The US Geological Survey (USGS) completed its “Circum-Arctic Resource Appraisal: Estimates of Undiscovered Oil and Gas North of the Arctic Circle.”
The USGS estimates that 90 billion barrels of oil, 1,669 trillion cubic feet of natural gas, and 44 billion barrels of natural gas liquids may remain in the Arctic. The report suggests that 84 percent of the resources are expected to occur in offshore areas.
Chukchi Sea Lease Sale 193.
Under the Bush Administration, roughly 80 million acres in Arctic waters were opened to energy development as part of the 2007-2012 offshore drilling plan. Six sales were planned, but only one occurred – Chukchi Sea Lease Sale 193 – before the DC Circuit Court of Appeals declared the plan illegal. Numerous companies, including Shell, acquired leases for exploration in the Chukchi Sea off the Alaskan Coast. In March 2010, the Obama administration cancelled all future lease sales in the Arctic Ocean, citing a lack of information to support moving forward, but kept the three million acre Chukchi Lease Sale 193 intact, amounting to nearly USD$2.7 billion.
Russian explorers symbolically claim the North Pole by planting a titanium deep-sea flag on the seabed (14,000 feet) below the North Pole during the Arktika sea expedition.
During the expedition, which collected water and sediment samples in order to substantiate Russia’s claim to the Lomonosov Ridge, explorers planted the flag to assert that the seabed beneath the North Pole belongs to Russia. Samples were submitted as evidence to the CLCS that the Lomonosov Ridge is an extension of the Eurasian continental shelf. This would give the Russian Federation sole access to nearly one-half of the Arctic and the region of the North Pole.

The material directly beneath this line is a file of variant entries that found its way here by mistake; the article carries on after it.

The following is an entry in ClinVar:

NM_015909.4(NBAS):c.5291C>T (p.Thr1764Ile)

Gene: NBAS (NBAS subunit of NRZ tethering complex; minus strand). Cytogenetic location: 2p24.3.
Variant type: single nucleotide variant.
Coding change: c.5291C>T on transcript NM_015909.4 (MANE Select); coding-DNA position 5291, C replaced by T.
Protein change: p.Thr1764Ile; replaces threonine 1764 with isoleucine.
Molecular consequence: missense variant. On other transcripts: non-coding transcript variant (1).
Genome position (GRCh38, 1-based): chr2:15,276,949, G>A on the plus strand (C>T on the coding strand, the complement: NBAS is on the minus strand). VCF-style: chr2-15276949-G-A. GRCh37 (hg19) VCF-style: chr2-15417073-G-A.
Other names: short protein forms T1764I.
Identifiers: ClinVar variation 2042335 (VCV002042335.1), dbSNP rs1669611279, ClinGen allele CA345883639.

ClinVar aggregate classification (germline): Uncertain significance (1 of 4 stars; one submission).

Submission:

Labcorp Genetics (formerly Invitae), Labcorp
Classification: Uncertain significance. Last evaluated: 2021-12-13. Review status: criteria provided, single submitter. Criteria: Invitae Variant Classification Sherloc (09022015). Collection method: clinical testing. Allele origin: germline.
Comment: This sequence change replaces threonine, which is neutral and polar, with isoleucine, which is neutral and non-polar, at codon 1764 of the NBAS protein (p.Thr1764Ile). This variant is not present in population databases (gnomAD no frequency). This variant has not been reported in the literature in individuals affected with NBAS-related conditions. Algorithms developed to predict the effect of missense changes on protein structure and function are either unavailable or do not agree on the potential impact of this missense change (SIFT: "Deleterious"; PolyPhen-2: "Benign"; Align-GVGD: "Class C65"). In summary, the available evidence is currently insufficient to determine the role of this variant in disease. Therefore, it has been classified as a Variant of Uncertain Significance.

The Norwegian Government releases its “High North Strategy”
The report asserts that the Arctic is Norway’s number one foreign policy priority in the coming years. The initiative seeks to clarify long-term Norwegian policy in the Arctic in order to secure economic resources and its security into the future.
Norway submits claim to the CLCS to clarify disputed territory.
Norway, who ratified UNCLOS on 24 June 1996, sought to resolve territorial sea disputes, called the Loop Hole in the Barents Sea, the Western Nansen Basin in the Arctic Ocean, and the Banana Hole in the Norwegian Sea. Norway submitted evidence substantiating its claims to the areas in dispute.
Canadian Minister of National Defence, Bill Graham, poses for pictures with the newly erected Canadian flag – placed on 13 July – on Hans Island during Exercise Frozen Beaver.
Exercise Frozen Beaver (Operation Sovereign Inukshuk) represents the first visit to Hans Island – an uninhabited island that both Canada and Denmark (via Greenland) claim – by Canadian Forces.
Canadian Forces helicopters and Canadian Rangers, landed on the island, and replaced a previously planted Danish flag with a Canadian one as well as left a plaque and an Inukshuk – a stone marker – on the island to symbolically claim sovereignty.
Denmark ratifies UNCLOS. Denmark can submit disputed territorial claims to the CLCS.
Canada ratifies the UNCLOS. Canada can submit disputed territorial claims to the CLCS.
The Russian Federation delivered submission to the CLCS claiming that the Lomonosov Ridge was an extension of its continental shelf. Russia stood to potentially acquire nearly one-half of the Arctic Ocean, including the North Pole.
In 2002, the UN Commission neither rejected nor accepted the proposal, recommending additional research was necessary.
The Russian Federation ratifies the UNCLOS. Russia can submit disputer territorial claims to the CLCS.
Arctic Council emerges from the Ottawa Declaration of 1996.
The Arctic Council is created as a high-level intergovernmental forum to provide a means for promoting cooperation, coordination and interaction among the Arctic States, with the involvement of the Arctic Indigenous communities and other Arctic inhabitants on common Arctic issues. The Council oversees environmental preservation, sustainable development as well as encourages and promotes information and education of the Arctic.